Michael Mina is a professor of epidemiology at Harvard, where he studies the diagnostic testing of infectious diseases. He has watched, with disgust and disbelief, as the United States has struggled for months to obtain enough tests to fight the coronavirus. In January, he assured a newspaper reporter that he had “absolute faith” in the ability of the Centers for Disease Control and Prevention to contain the virus. By early March, that conviction was in crisis. “The incompetence has really exceeded what anyone would expect,” he told The New York Times. His astonishment has only intensified since.
Many Americans may understand that testing has failed in this country—that it has been inadequate, in one form or another, since February. What they may not understand is that it is failing, now. In each of the past two weeks, and for the first time since the pandemic began, the country performed fewer COVID-19 tests than it did in the week prior. The system is deteriorating.
Testing is a non-optional problem. Tests permit us to do the most basic task in disease control: Identify the sick, and separate them from the well. When tests are abundant, they can dispel the fear of contagion that has quieted public life. “The only thing that makes a difference in the economy is public health, and the only thing that makes a difference in public health is testing,” Simon Johnson, the former chief economist of the International Monetary Fund, told us. Optimistic timelines suggest that vaccines won’t be widely available, in the hundreds of millions of doses, until May or June. There will be a transition period in which doctors and health-care workers are vaccinated, but teachers, letter carriers, and police officers are not. We will need better testing then. But we need it now, too.
Why has testing failed so completely? By the end of March, Mina had identified a culprit: “There’s little ability for a central command unit to pool all the resources from around the country,” he said at a Harvard event. “We have no way to centralize things in this country short of declaring martial law.” It took several more months for him to find a solution to this problem, which is to circumvent it altogether. In the past several weeks, he has become an evangelist for a total revolution in how the U.S. controls the pandemic. Instead of restructuring daily life around the American way of testing, he argues, the country should build testing into the American way of life.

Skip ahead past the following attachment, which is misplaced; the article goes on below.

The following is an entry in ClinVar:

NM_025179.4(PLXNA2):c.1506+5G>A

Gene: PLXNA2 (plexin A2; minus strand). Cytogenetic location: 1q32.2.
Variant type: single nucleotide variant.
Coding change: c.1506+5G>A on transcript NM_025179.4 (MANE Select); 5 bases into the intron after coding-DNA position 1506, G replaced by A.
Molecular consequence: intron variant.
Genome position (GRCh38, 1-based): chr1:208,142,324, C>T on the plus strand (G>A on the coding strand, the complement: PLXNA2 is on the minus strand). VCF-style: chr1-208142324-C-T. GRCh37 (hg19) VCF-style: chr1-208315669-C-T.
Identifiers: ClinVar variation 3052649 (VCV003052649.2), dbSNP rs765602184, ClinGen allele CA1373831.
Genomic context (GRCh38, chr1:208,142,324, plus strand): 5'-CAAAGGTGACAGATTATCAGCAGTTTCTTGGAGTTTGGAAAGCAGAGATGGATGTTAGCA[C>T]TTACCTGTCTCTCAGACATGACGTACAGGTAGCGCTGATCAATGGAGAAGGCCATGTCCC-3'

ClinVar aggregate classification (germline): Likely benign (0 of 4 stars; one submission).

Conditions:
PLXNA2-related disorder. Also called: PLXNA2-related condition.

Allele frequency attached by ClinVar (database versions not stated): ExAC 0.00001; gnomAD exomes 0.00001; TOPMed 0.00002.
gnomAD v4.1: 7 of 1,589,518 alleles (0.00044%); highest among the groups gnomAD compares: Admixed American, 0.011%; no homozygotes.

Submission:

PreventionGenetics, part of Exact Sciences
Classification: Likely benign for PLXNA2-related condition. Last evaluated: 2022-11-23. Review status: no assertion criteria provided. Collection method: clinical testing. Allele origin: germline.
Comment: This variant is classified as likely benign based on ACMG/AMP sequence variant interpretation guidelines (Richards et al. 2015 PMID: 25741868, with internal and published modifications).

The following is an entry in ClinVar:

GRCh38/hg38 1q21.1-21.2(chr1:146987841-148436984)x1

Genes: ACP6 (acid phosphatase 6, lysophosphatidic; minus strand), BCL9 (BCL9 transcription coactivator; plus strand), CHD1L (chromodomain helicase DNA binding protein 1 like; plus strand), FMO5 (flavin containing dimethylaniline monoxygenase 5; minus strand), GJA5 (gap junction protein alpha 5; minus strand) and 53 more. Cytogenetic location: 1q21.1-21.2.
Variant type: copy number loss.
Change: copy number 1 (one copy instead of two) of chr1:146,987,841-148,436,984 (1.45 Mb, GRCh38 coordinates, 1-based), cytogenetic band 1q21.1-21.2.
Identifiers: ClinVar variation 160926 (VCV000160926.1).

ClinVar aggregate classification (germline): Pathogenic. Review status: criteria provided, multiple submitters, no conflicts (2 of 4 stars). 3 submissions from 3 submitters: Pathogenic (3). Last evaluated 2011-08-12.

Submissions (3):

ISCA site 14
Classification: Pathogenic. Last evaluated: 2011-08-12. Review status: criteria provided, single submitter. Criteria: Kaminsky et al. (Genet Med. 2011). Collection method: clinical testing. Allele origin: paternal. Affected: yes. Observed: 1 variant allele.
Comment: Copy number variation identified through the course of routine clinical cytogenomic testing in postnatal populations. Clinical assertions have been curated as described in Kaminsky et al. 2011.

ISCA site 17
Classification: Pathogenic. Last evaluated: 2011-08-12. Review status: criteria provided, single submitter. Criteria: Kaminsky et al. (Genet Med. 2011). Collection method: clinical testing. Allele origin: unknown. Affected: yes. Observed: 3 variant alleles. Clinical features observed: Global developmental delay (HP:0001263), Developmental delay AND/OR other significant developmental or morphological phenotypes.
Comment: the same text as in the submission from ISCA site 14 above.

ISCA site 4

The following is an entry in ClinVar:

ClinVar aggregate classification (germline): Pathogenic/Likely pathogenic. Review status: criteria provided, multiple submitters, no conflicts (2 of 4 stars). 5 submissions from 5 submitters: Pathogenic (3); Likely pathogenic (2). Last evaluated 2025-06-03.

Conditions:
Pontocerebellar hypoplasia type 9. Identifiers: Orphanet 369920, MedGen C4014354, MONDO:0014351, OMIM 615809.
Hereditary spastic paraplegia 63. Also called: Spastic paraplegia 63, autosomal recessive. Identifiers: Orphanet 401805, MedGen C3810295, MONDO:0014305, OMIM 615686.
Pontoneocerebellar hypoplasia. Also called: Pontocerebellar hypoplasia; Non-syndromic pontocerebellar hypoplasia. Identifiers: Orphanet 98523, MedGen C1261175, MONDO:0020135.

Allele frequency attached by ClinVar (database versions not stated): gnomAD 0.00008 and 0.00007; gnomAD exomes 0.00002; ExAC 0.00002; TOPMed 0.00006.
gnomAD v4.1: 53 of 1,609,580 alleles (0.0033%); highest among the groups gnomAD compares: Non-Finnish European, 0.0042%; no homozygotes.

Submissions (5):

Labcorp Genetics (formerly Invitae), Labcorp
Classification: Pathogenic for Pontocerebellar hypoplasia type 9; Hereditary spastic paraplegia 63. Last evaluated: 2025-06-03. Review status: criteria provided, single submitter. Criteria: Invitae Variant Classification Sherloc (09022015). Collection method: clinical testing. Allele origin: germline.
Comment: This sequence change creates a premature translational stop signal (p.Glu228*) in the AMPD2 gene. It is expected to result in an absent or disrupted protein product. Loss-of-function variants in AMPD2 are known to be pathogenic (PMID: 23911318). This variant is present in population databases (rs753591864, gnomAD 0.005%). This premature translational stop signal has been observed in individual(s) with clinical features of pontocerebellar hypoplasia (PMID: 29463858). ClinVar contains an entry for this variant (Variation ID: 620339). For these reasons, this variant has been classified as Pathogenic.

The wand that will accomplish this feat is a thin paper strip, no longer than a finger. It is a coronavirus test. Mina says that the U.S. should mass-produce these inexpensive and relatively insensitive tests—unlike other methods, they require only a saliva sample—in quantities of tens of millions a day. These tests, which can deliver a result in 15 minutes or less, should then become a ubiquitous part of daily life. Before anyone enters a school or an office, a movie theater or a Walmart, they must take one of these tests. Test negative, and you may enter the public space. Test positive, and you are sent home. In other words: Mina wants to test nearly everyone, nearly every day.
The tests Mina describes already exist: They are sitting in the office of e25 Bio, a small start-up in Cambridge, Massachusetts; half a dozen other companies are working on similar products. But implementing his vision will require changing how we think about tests. These new tests are much less sensitive than the ones we run today, which means that regulations must be relaxed before they can be sold or used. Their closest analogue is rapid dengue-virus tests, used in India, which are manufactured in a quantity of 100 million a year. Mina envisions nearly as many rapid COVID-19 tests being manufactured a day. Only the federal government, acting as customer and controller, can accomplish such a feat. [Continue reading…]